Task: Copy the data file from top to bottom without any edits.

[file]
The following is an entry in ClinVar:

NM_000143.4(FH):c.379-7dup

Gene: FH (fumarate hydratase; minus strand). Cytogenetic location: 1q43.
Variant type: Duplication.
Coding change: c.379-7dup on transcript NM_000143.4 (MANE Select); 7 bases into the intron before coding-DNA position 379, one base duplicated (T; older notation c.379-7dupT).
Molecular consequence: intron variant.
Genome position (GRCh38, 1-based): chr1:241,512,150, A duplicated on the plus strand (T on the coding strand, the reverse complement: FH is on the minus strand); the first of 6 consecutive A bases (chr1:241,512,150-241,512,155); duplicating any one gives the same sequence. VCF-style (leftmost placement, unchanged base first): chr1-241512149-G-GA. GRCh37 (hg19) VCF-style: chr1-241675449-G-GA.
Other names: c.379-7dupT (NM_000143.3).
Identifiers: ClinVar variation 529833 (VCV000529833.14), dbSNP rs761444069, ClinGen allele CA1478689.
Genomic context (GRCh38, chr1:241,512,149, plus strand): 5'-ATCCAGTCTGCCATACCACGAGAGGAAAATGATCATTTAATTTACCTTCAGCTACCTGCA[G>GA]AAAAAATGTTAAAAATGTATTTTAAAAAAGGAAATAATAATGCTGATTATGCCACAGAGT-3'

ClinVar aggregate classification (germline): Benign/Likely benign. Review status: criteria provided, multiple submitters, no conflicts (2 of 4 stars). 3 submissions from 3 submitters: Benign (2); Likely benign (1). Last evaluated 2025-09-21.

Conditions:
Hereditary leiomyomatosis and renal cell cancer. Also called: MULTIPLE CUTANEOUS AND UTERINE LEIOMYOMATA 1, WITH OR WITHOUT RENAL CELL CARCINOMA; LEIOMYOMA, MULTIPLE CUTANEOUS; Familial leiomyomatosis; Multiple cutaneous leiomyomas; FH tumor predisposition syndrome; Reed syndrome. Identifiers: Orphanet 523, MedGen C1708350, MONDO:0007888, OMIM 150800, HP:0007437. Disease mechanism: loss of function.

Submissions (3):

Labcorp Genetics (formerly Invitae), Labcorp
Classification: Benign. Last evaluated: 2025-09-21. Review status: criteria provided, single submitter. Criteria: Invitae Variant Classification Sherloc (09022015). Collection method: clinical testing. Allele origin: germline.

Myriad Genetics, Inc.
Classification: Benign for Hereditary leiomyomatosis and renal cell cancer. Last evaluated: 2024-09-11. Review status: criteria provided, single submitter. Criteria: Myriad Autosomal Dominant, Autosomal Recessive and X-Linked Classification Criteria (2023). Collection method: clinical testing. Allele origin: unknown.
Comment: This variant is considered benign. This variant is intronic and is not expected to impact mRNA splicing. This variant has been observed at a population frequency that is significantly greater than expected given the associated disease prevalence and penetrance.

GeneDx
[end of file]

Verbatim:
The following is an entry in ClinVar:

NM_000143.4(FH):c.379-7dup

Gene: FH (fumarate hydratase; minus strand). Cytogenetic location: 1q43.
Variant type: Duplication.
Coding change: c.379-7dup on transcript NM_000143.4 (MANE Select); 7 bases into the intron before coding-DNA position 379, one base duplicated (T; older notation c.379-7dupT).
Molecular consequence: intron variant.
Genome position (GRCh38, 1-based): chr1:241,512,150, A duplicated on the plus strand (T on the coding strand, the reverse complement: FH is on the minus strand); the first of 6 consecutive A bases (chr1:241,512,150-241,512,155); duplicating any one gives the same sequence. VCF-style (leftmost placement, unchanged base first): chr1-241512149-G-GA. GRCh37 (hg19) VCF-style: chr1-241675449-G-GA.
Other names: c.379-7dupT (NM_000143.3).
Identifiers: ClinVar variation 529833 (VCV000529833.14), dbSNP rs761444069, ClinGen allele CA1478689.
Genomic context (GRCh38, chr1:241,512,149, plus strand): 5'-ATCCAGTCTGCCATACCACGAGAGGAAAATGATCATTTAATTTACCTTCAGCTACCTGCA[G>GA]AAAAAATGTTAAAAATGTATTTTAAAAAAGGAAATAATAATGCTGATTATGCCACAGAGT-3'

ClinVar aggregate classification (germline): Benign/Likely benign. Review status: criteria provided, multiple submitters, no conflicts (2 of 4 stars). 3 submissions from 3 submitters: Benign (2); Likely benign (1). Last evaluated 2025-09-21.

Conditions:
Hereditary leiomyomatosis and renal cell cancer. Also called: MULTIPLE CUTANEOUS AND UTERINE LEIOMYOMATA 1, WITH OR WITHOUT RENAL CELL CARCINOMA; LEIOMYOMA, MULTIPLE CUTANEOUS; Familial leiomyomatosis; Multiple cutaneous leiomyomas; FH tumor predisposition syndrome; Reed syndrome. Identifiers: Orphanet 523, MedGen C1708350, MONDO:0007888, OMIM 150800, HP:0007437. Disease mechanism: loss of function.

Submissions (3):

Labcorp Genetics (formerly Invitae), Labcorp
Classification: Benign. Last evaluated: 2025-09-21. Review status: criteria provided, single submitter. Criteria: Invitae Variant Classification Sherloc (09022015). Collection method: clinical testing. Allele origin: germline.

Myriad Genetics, Inc.
Classification: Benign for Hereditary leiomyomatosis and renal cell cancer. Last evaluated: 2024-09-11. Review status: criteria provided, single submitter. Criteria: Myriad Autosomal Dominant, Autosomal Recessive and X-Linked Classification Criteria (2023). Collection method: clinical testing. Allele origin: unknown.
Comment: This variant is considered benign. This variant is intronic and is not expected to impact mRNA splicing. This variant has been observed at a population frequency that is significantly greater than expected given the associated disease prevalence and penetrance.

GeneDx